WSOP: Danielle Anderson certainly was a great discovery.
Rosenkrantz:  Yes, she kind of fell into our lap.  We didn’t have her on our radar at all – a 26-year-old mother from Minnesota.  She posted something on 2+2 that captured out attention.  We were like, "no way, this is a scam.”  Her story checked out and we sent her a questionnaire.  She lived in this small town and she was dealing with a lot of grief and frustration explaining what she did to friends.  She was totally disconnected from the Internet and she learned on her own.
WSOP:  How did the depressing topic of Black Friday figure into the film?
Rosenkrantz:  We wanted to discover--how does a poker player respond to Black Friday?  Our characters never give up.  They still love the game.  That’s how I feel right now even though there’s a lot of variables.  How are you going to pin down this movie if players didn’t get paid off?  We felt like the story of online poker was ending just as the new story was beginning.  We felt like in spite of the pain and tragedy, the journey was worthwhile.  We wanted people to feel that way and end up on an uplifting note. Who knows where online poker is going to be in 100 years?  It’s a micro-version of why we play in general.  We’re always going to gamble even in everyday things.  We just don’t call it gambling.
WSOP:  Your movie captures a moment in time and provides insight into why this topic is profoundly important to many people.  Did you think about the legacy this film might have?
Rosenkrantz:  Ryan Firpo [the film's director] and I both believe that stories are a powerful device can help to educate an audience in an emotional argument.  When you see truth ... whether it’s the emotional response to Black Friday or injustices being done, you feel it in your heart....Poker is all about strategizing and making better decisions along the way.  The movie was like that – a constant war between the insane variables coming our way.  
WSOP:  What's the craziest thing that happened while you were making “Bet, Raise, Fold?”
Rosenkrantz:  Towards the end of the movie, we were editing in West Los Angeles.  Ryan’s house became a crack den.  The crazy neighbors started bringing in drugs just as the editing process started. [Fellow producer] Taylor [Caby] and I were thinking this was the ultimate wild card.  Luckily the cops got involved and we got them evicted.  So many things like that we had to deal with.  Then, we had this motion graphics business that screwed us out of $25,000.  That’s why we didn’t make it to the Sundance Film Festival in time, but the poker philosophy about dealing with bad beats as best you can helped us to finish it.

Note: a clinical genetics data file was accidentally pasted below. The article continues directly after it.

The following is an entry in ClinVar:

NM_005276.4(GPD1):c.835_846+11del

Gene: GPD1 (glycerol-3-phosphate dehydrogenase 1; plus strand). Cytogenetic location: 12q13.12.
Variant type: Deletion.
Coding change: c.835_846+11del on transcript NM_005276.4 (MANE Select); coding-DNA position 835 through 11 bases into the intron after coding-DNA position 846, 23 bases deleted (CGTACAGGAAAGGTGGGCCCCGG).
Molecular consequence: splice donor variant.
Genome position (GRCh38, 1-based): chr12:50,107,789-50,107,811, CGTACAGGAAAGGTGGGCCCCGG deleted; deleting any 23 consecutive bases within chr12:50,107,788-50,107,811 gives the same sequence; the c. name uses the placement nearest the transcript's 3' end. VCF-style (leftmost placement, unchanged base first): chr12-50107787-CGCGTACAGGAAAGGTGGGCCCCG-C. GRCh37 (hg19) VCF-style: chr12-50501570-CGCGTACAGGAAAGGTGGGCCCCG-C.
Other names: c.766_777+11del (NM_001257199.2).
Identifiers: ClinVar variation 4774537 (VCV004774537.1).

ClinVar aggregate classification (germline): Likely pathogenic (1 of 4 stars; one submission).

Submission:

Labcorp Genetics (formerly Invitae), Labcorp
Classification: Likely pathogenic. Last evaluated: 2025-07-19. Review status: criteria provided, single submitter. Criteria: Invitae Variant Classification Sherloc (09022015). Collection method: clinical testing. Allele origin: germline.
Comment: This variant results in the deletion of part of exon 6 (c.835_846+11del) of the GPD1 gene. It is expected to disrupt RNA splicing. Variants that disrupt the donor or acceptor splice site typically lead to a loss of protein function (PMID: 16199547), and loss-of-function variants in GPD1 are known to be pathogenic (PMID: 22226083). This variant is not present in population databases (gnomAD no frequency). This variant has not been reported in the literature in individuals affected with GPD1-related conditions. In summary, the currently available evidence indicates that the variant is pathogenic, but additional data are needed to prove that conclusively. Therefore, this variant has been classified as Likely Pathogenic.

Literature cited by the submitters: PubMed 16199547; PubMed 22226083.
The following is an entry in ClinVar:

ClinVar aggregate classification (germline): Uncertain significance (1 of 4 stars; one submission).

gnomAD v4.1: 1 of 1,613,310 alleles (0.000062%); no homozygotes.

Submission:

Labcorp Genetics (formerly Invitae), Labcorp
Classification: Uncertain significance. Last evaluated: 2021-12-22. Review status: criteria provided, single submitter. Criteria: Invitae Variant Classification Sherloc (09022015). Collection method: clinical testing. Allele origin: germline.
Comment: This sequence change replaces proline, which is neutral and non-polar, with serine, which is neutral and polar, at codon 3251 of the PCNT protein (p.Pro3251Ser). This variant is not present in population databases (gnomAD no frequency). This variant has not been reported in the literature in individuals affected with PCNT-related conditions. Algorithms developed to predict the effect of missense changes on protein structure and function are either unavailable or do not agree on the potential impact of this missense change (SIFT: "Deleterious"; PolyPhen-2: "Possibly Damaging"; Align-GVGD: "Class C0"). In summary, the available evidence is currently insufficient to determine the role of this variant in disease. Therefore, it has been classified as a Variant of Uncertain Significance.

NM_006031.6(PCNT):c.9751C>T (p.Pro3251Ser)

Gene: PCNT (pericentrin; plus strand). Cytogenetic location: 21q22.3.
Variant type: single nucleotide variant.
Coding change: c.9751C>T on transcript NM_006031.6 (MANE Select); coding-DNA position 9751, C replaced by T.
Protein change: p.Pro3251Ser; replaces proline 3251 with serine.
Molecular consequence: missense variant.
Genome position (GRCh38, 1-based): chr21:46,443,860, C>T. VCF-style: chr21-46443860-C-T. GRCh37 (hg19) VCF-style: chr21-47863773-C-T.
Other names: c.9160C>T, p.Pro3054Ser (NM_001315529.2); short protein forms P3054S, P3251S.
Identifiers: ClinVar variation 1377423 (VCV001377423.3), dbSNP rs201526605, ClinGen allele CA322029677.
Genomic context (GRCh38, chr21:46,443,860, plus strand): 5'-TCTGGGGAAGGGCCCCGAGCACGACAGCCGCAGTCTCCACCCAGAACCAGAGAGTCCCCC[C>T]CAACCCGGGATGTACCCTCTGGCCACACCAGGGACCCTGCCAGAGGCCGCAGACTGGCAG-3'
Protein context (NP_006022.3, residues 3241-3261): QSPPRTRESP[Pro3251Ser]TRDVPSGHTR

WSOP:  How and where can people see the film?
Rosenkrantz:  If you’re in Las Vegas on July 9th, come see it.  In partnership with WSOP, at 7pm in the Penn and Teller 1500-seat theatre in the Rio were are showing the movie which is open to the public.  I’ll be there with Danielle Anderson and Tony Dunst.  The World Series is giving away 500 tickets.  Otherwise it’s free to the public.  If you’re not in Vegas, right now we’re available for purchase at betraisefoldmovie.com.  For $9.99, you can buy the whole movie – the actual theatrical cut.  For $12.99, you can purchase a special edition with bonus tracks.  BlueRay will be available in August.  Also in early August, there will be 13 different language translations of the movie with subtitles.  We're also in negotiation with video-on-demand platforms to be on iTunes, Netflix, possibly Showtime.  We want to be everywhere they show movies.  We’re also planning a theatrical tour of the U.S.
WSOP:  What are your future plans as a filmmaker and as a poker player?
Rosenkrantz:  I want to get better and better making stories.  I feel I have a unique point of view as a storyteller with poker.  To communicate the stories of poker and teach a lot of people -- not necessarily through poker itself.  It could be different genres of stories that don’t involve poker at all.  But I want to get better and better in other genres and wider campuses.  My first inspiration was “Star Wars.”  I thought it was the ultimate story.  I thought it was the ultimate myth. That fantasy of science fiction that almost taught me a moral code that I live by.  I’d love to one day have my own Star Wars....If online poker comes back, I’ll go back to play.  I don’t think I’ll be a pro again.  Being an opportunist I don’t want to close the door. But I’d like to be like having a beer on Sunday, play a tournament on Sunday and just relax and enjoy that.

Here is a look at the trailer for "Bet, Raise, Fold: The Story of Online Poker":